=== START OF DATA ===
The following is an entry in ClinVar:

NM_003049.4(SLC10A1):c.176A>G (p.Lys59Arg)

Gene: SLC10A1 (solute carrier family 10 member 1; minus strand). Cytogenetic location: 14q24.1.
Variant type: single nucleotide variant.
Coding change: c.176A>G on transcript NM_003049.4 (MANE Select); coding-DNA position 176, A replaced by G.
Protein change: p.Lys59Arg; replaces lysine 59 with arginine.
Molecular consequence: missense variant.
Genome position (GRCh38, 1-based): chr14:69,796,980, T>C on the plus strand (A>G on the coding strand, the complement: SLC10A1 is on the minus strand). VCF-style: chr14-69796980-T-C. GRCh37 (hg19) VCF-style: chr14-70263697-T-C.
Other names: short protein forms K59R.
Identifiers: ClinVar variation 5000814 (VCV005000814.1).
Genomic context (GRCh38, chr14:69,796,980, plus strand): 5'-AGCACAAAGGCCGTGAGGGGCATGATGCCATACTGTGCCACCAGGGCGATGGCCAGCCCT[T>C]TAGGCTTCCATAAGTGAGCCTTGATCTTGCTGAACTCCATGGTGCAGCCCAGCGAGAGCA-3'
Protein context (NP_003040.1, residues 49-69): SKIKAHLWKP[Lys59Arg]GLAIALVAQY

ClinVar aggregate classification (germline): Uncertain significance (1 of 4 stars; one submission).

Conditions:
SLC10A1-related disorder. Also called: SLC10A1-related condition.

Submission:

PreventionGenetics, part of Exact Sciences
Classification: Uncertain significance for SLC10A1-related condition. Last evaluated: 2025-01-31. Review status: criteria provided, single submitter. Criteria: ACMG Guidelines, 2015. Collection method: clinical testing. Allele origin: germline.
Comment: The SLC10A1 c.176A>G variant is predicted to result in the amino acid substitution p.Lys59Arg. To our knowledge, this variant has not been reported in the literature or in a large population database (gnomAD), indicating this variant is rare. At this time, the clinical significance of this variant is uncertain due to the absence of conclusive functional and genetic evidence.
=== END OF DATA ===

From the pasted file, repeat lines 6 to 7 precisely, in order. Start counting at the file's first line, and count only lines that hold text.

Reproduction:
Protein change: p.Lys59Arg; replaces lysine 59 with arginine.
Molecular consequence: missense variant.